Despite encouraging results in other cancers, the use of immunotherapy to treat glioblastoma, which appeared promising in early-phase trials, has not panned out as well in larger, phase III trials. However, researchers continue to search and are optimistic about immunotherapy’s prospects.
Michael Weller, MD
Despite encouraging results in other cancers, the use of immunotherapy to treat glioblastoma, which appeared promising in early-phase trials, has not panned out as well in larger, phase III trials. “[In 2018,] immunotherapy did not have a good year in glioblastoma,” Michael Weller, MD, said during his presentation at the European Society for Medical Oncology 2018 Immuno-Oncology Congress, held in Geneva, Switzerland.1However, researchers continue to search and are optimistic about immunotherapy’s prospects as an effective option for one of the hardest cancers to treat.
Investigators also are exploring the emerging role of chimeric antigen receptor (CAR)engineered T-cell therapy. Weller noted that research has focused on IL-13Rα2, epidermal growth factor variant III (EGFRvIII), and the NKG2D mechanism.
According to Weller, chair of the Brain Tumor Center and director of the Department of Neurology at University Hospital Zurich in Switzerland, Brown et al2described a patient who received multiple infusions of CAR T cells over the course of 220 days via infusions to the tumor cavity and the ventricular system. The CAR T-cell therapy targeted IL13Rα2, which, according to Weller, is not a classic cancer antigen but is overexpressed in glioblastoma.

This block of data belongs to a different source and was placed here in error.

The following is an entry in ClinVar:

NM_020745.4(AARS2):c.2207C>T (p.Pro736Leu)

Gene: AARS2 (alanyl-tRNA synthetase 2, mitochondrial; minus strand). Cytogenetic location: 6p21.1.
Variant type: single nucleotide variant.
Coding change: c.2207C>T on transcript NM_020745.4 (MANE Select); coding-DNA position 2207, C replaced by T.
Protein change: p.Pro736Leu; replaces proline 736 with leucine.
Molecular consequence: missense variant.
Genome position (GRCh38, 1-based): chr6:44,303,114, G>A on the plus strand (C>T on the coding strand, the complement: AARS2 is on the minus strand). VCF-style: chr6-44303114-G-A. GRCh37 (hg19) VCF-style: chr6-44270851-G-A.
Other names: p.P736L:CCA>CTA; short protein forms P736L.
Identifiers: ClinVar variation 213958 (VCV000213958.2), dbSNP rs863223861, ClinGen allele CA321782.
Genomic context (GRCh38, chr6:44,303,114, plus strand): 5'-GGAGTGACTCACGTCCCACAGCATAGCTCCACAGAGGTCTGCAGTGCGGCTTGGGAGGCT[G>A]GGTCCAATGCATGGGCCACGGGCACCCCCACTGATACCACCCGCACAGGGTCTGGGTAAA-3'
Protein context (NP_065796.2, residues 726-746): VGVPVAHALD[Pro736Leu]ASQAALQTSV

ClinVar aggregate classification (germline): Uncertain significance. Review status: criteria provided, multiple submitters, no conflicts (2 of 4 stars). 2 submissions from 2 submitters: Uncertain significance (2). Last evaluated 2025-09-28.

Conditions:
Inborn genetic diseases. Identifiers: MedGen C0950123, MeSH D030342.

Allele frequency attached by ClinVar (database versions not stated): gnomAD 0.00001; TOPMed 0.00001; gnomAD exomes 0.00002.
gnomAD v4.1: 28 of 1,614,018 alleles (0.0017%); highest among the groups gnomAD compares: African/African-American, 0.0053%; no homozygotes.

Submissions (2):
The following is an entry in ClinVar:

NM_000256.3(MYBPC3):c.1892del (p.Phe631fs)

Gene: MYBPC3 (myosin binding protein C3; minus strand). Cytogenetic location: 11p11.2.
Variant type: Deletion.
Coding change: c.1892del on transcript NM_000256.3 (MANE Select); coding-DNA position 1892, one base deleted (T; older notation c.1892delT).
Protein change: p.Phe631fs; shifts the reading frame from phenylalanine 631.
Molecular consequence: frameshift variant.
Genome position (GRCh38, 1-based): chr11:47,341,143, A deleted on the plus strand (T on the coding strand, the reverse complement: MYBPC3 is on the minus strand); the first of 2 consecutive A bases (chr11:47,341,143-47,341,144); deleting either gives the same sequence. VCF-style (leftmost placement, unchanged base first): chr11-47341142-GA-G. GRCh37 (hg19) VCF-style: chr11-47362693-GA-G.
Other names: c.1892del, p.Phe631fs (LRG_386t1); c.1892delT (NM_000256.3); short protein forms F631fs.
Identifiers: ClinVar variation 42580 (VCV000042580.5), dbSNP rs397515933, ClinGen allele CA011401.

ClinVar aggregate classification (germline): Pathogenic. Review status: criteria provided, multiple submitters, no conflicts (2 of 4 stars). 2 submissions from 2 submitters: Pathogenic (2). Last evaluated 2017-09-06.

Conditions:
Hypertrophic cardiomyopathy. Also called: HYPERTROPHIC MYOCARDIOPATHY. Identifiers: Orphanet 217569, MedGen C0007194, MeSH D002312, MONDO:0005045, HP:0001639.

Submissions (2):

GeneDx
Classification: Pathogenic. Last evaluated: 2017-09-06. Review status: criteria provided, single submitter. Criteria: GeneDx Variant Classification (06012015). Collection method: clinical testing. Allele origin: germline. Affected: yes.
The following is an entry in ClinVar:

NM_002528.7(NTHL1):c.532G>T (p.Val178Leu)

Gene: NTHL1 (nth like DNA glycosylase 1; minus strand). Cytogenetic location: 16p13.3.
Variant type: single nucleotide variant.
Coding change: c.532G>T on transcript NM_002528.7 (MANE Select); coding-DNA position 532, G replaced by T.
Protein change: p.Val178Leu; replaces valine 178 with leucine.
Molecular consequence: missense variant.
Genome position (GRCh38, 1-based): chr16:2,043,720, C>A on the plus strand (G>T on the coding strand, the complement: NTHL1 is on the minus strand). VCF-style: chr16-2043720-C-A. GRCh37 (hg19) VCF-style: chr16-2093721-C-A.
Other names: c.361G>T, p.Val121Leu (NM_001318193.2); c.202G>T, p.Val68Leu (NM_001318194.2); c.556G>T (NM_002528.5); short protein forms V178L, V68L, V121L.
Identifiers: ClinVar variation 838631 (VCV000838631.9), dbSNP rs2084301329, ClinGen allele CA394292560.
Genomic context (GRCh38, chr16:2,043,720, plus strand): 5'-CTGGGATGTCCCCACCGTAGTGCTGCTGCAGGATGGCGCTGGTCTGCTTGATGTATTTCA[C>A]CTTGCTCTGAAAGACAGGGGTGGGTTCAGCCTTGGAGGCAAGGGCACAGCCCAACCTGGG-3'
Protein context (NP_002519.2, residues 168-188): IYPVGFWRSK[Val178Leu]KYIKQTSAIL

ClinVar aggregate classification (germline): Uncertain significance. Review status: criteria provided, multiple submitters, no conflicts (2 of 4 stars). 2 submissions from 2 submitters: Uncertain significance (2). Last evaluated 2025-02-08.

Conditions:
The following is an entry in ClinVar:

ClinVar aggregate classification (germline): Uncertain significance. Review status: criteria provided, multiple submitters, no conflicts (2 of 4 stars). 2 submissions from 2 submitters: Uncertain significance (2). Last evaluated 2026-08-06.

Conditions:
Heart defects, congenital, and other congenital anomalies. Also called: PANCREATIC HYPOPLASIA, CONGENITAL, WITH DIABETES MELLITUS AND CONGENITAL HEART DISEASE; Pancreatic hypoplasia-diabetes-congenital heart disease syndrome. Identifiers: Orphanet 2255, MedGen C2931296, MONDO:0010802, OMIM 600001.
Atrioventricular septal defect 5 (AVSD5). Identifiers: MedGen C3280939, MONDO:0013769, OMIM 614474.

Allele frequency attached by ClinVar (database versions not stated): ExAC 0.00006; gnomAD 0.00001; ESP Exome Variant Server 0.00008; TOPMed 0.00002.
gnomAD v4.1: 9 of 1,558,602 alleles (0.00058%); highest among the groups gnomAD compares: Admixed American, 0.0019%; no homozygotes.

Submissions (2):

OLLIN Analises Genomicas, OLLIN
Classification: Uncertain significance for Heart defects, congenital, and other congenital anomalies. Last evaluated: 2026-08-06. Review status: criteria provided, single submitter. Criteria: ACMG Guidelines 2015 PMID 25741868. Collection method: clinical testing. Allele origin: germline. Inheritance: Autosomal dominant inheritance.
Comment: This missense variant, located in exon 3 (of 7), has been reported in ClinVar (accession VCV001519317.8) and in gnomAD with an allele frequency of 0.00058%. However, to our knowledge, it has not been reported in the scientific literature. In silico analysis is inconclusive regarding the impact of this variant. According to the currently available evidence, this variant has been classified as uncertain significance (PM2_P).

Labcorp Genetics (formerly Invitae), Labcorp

The investigators observed regression of all intracranial and spinal tumors after CAR T-cell treatment was completed. This clinical response continued for 7.5 months after the therapy was initiated.
Targeting EGFRvIII has not met with similar success, Weller continued. The mutation is the result of tumor specific gene rearrangement that occurs in about 30% of patients with glioblastoma, leading to a mutated protein that is tumor specific and not expressed in normal human tissues.
Researchers constructed a lentiviral vector that contains a CAR that recognizes the EGFRvIII tumor antigen. A truncated EGFR gene that lacks the ligand-binding domain and cytoplasmic kinase domain of wild-type EGFR is incorporated into the CAR vector and used for in vivo tracking and ablation of CAR T cells. This pilot study (NCT02844062) will determine the safety and efficacy of autologous anti-EGFRvIII CAR T cells in patients with recurrent glioblastoma.3
Weller was encouraged by early results involving the NKG2D mechanism, which signals expressions for ligands of the NKG2D gene. “Tumor cells express these ligands, virally infected cells express these ligands, but this is a CAR-T cell approach that could be considered agnostic because the antigen is not needed; what is needed is an immune system that recognizes the cells as foreign,” Weller said.
Initially, Weller said, he thought this approach would cause significant toxicity, but it does not. “It works relatively well in our artificial mouse glioma models, and we see some synergy with this CAR T-cell approach with radiation,” he said. “There are 2 mechanisms that we focus on: If we irradiate the glioma cells, the CAR T cells develop higher activity, but we don’t really understand why that occurs. The other mode of action is to irradiate the tumors, which results in better delivery of the CAR T cells. If you irradiate mouse glioma cells, they become more visible to immune cells.”